Thursday, 20 May 2021

Being a Human Person (and About Endlessness)

The portrait of a very interesting man is presented here as a documentary but released as a film, shot during the making of his last film (though he has now started working on another)! It's an odd concept but I was keen to see it as I had previously followed the work of Swedish director, storyteller and filmmaker Roy Andersson and likened it to a cross between Terry Gilliam and Salvador Dali!

The 'final' film and work of Andersson is called About Endlessness and is his usual crossover between the bizarre, funny, sad and reflective but more importantly empathetic view of ordinary people facing ordinary problems and the absurdness of life and existence. It's highly stylised as it was in A Pigeon Sat on a Branch Reflecting on Existence, You, The Living and Songs from the Second Floor amongst many other works throughout his career.

Watch any one of these films and you'll get the style and art, attention to detail and approach straight away. You'll wonder what on earth is going on, what it's about, what it means and what the artist is trying to portray. It's a cranial journey which is fun and very interesting to pursue. The film is mainly a bunch of somewhat thematically related vignettes (as are many of the others) which the supporting documentary, Being a Human Person, here helps to explain via the medium of the mind of the man himself!

He clearly wanted to make a film about himself as he fully intended that this film would be his swan song (even if he changed his mind afterwards)! I would suggest watching the film About Endlessness first so you can reference the scenes and understand first-hand what is being spoken about when you see the documentary. I'm not usually one to go for documentaries - I'm really not. I would much rather watch the film than a 'making of' but this is different because it's, as I said at the outset, much more than just that - and much more a portrait of the 75 year old man who has spent his life creating.

Insights into how he has lived his life, how he lives full-time in his studio, how he spends a month with unknown actors (who often feel like they are living furniture) and his crew creating each of the sets needed in his film/s inside the studio (there is no reference anywhere to location sets) and how, on a personal level, he has struggled with alcohol use. This has had an impact on those around him, particularly the crew he employs who are clearly very loyal towards him and care about him as a person deeply. The documentary doesn't dwell on that but it's an interesting part of his life. It actually paints a picture of the man as jolly, cheerful, generous and friendly. The kind of person with a boozers' conk who you only have to look at, in order to smile. Think Tommy Cooper!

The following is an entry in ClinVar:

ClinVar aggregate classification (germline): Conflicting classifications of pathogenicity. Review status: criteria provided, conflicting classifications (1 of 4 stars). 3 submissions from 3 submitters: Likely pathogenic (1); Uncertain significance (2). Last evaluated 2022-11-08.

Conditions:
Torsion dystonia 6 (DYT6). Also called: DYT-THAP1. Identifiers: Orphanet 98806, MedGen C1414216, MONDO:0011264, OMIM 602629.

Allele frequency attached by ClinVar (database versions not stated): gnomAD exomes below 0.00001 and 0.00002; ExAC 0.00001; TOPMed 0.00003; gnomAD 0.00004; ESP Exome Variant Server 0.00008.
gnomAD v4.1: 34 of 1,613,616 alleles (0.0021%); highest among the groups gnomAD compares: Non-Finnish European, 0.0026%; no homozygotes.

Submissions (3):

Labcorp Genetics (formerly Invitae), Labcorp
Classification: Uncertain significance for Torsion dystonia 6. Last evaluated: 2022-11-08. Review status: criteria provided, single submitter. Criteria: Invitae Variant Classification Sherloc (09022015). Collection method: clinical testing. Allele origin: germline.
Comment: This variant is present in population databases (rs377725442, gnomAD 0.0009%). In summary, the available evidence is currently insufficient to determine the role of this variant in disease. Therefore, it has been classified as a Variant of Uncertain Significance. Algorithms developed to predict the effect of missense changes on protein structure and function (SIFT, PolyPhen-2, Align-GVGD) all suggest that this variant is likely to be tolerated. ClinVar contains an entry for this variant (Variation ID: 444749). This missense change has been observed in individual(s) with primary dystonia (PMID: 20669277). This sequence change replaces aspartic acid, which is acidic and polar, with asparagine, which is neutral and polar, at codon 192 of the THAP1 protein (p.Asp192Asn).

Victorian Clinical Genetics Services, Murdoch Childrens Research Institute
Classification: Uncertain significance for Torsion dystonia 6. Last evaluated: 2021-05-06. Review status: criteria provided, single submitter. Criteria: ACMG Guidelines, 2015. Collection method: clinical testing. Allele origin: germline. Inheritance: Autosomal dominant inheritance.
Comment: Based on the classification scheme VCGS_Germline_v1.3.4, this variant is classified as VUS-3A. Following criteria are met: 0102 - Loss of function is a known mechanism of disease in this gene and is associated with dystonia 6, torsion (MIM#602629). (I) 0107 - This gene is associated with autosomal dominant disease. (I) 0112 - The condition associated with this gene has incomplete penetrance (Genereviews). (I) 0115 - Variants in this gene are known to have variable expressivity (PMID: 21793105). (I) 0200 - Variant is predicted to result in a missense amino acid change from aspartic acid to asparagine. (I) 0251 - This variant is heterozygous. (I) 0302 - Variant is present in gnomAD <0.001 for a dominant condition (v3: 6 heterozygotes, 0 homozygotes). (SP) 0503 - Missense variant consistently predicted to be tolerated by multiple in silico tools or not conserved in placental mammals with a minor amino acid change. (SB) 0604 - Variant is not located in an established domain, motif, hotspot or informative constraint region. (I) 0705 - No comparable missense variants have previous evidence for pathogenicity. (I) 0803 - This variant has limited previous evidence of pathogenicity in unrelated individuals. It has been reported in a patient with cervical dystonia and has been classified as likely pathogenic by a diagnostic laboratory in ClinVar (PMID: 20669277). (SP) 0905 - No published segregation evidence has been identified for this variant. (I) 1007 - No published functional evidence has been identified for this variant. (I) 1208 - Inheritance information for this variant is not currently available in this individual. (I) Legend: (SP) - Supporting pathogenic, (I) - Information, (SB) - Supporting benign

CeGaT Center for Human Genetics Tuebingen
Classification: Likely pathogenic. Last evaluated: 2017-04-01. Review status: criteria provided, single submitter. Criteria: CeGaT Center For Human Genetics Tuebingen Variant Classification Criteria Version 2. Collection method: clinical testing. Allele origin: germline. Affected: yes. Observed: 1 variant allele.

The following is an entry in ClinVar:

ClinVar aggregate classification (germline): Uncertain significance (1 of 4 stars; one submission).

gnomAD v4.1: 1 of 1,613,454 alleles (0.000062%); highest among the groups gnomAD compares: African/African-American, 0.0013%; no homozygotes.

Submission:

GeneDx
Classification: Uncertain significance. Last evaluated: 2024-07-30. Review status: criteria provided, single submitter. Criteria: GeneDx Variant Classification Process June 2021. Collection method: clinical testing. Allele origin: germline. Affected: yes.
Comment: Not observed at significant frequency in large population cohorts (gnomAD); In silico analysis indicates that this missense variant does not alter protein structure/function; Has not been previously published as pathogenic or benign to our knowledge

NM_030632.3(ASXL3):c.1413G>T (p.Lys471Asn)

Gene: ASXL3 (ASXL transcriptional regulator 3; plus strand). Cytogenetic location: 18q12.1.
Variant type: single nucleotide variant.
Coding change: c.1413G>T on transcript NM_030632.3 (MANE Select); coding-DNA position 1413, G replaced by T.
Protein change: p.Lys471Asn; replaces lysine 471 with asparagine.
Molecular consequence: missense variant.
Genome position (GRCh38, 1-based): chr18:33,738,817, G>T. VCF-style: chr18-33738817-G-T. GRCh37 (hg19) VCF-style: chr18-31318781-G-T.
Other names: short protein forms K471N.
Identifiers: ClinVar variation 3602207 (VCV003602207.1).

It's also interesting on a technical level to see how the team have cooked up studio trickery (often very manual) to execute shots in the films which you would really think were genuinely on location, in a surreal kind of way! This also explains why the camera in the sets is placed in position and left there mostly. It's an odd effect because the sets are not locational and via his methods, they look clinical with little buzz of ordinary life. Surreal. Every item and person is placed purposely. Like a painting. A drawing. It's hard to explain - have a look! We're taken on a tour of the studio and find out how that technique ensures that false streets and buildings can look as they do without digital or technical trickery. Old fashioned painted film sets. Really very interesting.

The work of Roy Andersson is clearly an acquired taste. It's very arty-farty but also funny and challenging for the audience. During the documentary when quizzed by him after a viewing, some people found the film to be funny and he expressed surprise, as he was going for something else. Interpretation is the key here and that is, of course, true of most art-forms. In that respect too, he has achieved.

I really enjoy all of these films and recommend them highly, as I do this documentary and insight into the man. They tend to come round on Film4 or late-night BBC2 - or you can of course buy the DVDs. Interesting, different and beautifully presented.

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